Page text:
In the simplest method, these pulses are collected via cabling from the electric meter to the energy management system equipment. This is a practical solution when the electric meter is relatively close to the energy management system. However, in some applications, especially commercial facilities such as large grocery stores and home improvement centers, the meter is located with the pad mount distribution transformer across a back service parking lot, usually within 100 feet of the rear of the building. Installation of cabling from the building to the remote meter can often be a challenge, requiring digging up the parking lot to bury the 100 feet of cable from the meter location to the energy management system location. Alternatively, installing overhead wires in such an area which is usually heavily traveled by trucks to the rear side of a facility can be expensive and prone to damage.
 Automatic Meter Reading (“AMR”) is also well-known in the art. AMR consists of technologies and methods to remotely read a plurality of electric meters, such as a consumer base for an electric supplier company, into a billing database. Often times, these systems are designed for and intended for data collection by a service vehicle passing by the consumer's facility, or by a fixed data transmission means. For example, some AMR units consist of a collection unit attached to the consumer's electric meter, and a mobile receiver mounted in a service vehicle. As the vehicle passes near the electric meter, the receiver emits a signal to the collection unit, which causes the collection unit to transmit send its meter reading data to the receiver. This consumption data is then stored and later entered into a billing system. Another common type of AMR system uses a dial-up modem in the collection unit to dial a remote billing system and transmit its reading data via telephone lines. Still other variations of this theme include using data channels in wireless telephone systems to transmit usage data to a remote billing system via a wireless telephone network, such as PCS or cellular.
 With currently available AMR systems, the wireless communications network not only is the data transport means, but also concentrates data from all electric meters on the network for a single feed to the utility billing computer. The KY, KYZ and EOI pulses from the originating meters are merely a universal means of transferring information from the meter to the AMR collection unit adjacent to the meter. But, the count or states of the pulses and relays are not actually transmitted to the billing system. As such, the consumption data from AMR collection units are usually in proprietary formats, and can only be received and decoded by a specific billing system.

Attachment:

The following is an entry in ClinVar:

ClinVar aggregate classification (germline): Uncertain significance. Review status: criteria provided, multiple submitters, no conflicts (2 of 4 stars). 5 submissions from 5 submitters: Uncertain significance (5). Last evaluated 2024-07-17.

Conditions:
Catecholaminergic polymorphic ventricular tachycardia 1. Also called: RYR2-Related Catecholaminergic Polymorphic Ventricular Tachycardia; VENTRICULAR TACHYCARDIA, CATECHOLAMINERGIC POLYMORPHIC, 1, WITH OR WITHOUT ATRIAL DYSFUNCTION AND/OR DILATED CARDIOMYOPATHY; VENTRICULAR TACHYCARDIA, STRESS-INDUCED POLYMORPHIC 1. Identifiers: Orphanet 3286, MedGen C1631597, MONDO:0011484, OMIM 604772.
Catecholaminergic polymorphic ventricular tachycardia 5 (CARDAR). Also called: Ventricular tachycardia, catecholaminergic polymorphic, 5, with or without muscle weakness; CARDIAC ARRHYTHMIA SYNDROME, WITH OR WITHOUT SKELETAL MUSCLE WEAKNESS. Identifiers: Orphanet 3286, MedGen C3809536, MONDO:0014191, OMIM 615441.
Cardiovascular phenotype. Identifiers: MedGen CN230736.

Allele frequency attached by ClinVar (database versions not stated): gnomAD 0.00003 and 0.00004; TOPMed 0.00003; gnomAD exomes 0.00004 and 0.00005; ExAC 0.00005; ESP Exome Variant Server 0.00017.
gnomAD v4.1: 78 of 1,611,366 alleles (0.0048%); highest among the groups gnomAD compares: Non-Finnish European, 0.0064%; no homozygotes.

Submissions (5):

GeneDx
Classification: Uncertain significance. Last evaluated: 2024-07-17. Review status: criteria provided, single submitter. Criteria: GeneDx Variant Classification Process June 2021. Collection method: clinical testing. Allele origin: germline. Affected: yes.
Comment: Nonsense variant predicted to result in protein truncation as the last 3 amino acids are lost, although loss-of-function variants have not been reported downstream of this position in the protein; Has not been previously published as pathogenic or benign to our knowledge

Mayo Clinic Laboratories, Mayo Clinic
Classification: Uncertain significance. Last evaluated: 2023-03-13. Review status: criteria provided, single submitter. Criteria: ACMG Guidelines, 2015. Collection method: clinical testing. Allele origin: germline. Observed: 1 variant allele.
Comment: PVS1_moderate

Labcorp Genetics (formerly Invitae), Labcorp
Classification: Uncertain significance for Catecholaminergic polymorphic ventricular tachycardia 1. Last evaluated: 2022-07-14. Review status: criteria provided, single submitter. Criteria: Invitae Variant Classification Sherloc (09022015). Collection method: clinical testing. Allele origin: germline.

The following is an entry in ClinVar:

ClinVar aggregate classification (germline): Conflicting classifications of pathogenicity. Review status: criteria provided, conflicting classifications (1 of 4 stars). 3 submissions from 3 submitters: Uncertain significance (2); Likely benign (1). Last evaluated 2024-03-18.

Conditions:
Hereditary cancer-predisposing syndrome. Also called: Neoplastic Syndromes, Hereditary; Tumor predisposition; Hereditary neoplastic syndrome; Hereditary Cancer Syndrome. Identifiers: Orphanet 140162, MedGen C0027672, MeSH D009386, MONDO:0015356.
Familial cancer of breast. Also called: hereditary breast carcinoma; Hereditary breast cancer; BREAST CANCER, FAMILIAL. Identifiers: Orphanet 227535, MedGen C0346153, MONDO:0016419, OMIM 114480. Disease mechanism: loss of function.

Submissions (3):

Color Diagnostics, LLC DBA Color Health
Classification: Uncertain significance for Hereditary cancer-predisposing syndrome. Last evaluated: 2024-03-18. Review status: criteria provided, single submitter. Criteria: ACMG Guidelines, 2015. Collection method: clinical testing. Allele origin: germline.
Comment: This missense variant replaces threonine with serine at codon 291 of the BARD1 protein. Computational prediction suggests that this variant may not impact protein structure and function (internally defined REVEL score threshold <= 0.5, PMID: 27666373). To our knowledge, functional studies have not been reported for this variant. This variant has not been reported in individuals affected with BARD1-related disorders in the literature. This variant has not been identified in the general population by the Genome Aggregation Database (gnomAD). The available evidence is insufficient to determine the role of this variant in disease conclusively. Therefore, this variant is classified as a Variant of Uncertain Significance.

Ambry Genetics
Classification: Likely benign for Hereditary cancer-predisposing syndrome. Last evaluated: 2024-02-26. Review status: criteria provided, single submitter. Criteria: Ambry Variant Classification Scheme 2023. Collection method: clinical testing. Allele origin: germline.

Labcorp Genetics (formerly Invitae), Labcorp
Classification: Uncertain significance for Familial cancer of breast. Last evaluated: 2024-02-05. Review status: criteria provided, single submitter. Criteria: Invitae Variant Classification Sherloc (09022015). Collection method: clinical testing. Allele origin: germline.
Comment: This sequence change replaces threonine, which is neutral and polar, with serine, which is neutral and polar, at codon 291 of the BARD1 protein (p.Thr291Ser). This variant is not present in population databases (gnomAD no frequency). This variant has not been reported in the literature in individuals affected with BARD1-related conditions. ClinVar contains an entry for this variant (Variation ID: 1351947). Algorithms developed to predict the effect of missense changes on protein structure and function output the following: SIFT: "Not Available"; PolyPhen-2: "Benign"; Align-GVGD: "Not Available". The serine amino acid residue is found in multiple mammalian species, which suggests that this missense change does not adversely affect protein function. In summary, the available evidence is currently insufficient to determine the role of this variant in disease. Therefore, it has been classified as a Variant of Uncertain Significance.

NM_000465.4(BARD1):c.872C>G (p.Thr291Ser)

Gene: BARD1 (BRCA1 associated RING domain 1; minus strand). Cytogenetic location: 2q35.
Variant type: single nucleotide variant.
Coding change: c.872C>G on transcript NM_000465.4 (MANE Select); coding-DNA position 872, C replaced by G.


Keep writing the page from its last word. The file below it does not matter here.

Thus, the existing AMR remote meter reading systems are not suitable for use in transmitting meter relay states from the back of a facility pad to the energy management system owned by the consumer inside the consumer's facility. On the one hand, an AMR collection unit outputs are not compatible with the required KY, KYZ and EOI pulse inputs to typical energy management systems. On the other hand, even if the outputs of the AMR collection unit were compatible with the inputs of the energy management system, traditional AMR systems are not cost-effective for such an application whereas they are designed to distribute the costs of the AMR system of a large population of power consumers, not to be borne by a individual consumer.
 Therefor, there is a need in the art for a system to communicate electric meter relay states and pulses from a first location of an electric meter to a second location of an energy management system. This system should be compatible with common KY, KYZ and EOI relay outputs of electric meters, and KY, KYZ and EOI relay inputs to energy management systems. Further this system should faithfully reproduce the states of the relays and pulses using an isolation technology which is reliable and error-free in order to allow for efficient management of the consumer's electric loads based on the usage data collected from the meter. Optimally, the system should use an isolation technology which is commonly available and is license-free.
 The wireless isolation relay consists of two units: a meter unit and a building unit. The meter unit is co-located adjacent to the electric meter, and the building unit is mounted inside the consumer's building near a consumer's energy management system. The two units are interconnected using a wireless, license-free means such as RF (radio frequency). Meter relay pulses are input to the meter unit from the co-located meter, and relay states or counts are transmitted to the building unit system where the states of the relays (and pulses) are faithfully regenerated as outputs to the energy management system. The pulses output from the building unit perform as though they were created by the meter originally, but without the necessary wired connection. The circuitry of the transmitter could be implemented suitably for installation or integration within the electric meter housing as an original equipment option.